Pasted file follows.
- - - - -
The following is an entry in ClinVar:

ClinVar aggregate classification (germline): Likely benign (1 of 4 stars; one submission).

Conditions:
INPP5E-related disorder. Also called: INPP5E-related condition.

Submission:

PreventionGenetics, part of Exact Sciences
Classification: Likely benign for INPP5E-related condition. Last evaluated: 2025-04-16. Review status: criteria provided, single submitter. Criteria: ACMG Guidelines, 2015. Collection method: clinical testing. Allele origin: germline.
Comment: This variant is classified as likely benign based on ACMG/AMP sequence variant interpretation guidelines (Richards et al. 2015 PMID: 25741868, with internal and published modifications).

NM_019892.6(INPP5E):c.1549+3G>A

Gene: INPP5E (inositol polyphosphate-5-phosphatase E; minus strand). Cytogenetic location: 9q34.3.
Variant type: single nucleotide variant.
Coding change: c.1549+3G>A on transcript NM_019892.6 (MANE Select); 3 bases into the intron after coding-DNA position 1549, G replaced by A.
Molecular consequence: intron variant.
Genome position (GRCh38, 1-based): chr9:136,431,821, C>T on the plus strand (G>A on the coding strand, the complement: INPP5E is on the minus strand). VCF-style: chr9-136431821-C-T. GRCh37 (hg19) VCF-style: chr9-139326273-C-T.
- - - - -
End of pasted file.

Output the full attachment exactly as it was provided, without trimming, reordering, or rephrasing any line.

The following is an entry in ClinVar:

ClinVar aggregate classification (germline): Likely benign (1 of 4 stars; one submission).

Conditions:
INPP5E-related disorder. Also called: INPP5E-related condition.

Submission:

PreventionGenetics, part of Exact Sciences
Classification: Likely benign for INPP5E-related condition. Last evaluated: 2025-04-16. Review status: criteria provided, single submitter. Criteria: ACMG Guidelines, 2015. Collection method: clinical testing. Allele origin: germline.
Comment: This variant is classified as likely benign based on ACMG/AMP sequence variant interpretation guidelines (Richards et al. 2015 PMID: 25741868, with internal and published modifications).

NM_019892.6(INPP5E):c.1549+3G>A

Gene: INPP5E (inositol polyphosphate-5-phosphatase E; minus strand). Cytogenetic location: 9q34.3.
Variant type: single nucleotide variant.
Coding change: c.1549+3G>A on transcript NM_019892.6 (MANE Select); 3 bases into the intron after coding-DNA position 1549, G replaced by A.
Molecular consequence: intron variant.
Genome position (GRCh38, 1-based): chr9:136,431,821, C>T on the plus strand (G>A on the coding strand, the complement: INPP5E is on the minus strand). VCF-style: chr9-136431821-C-T. GRCh37 (hg19) VCF-style: chr9-139326273-C-T.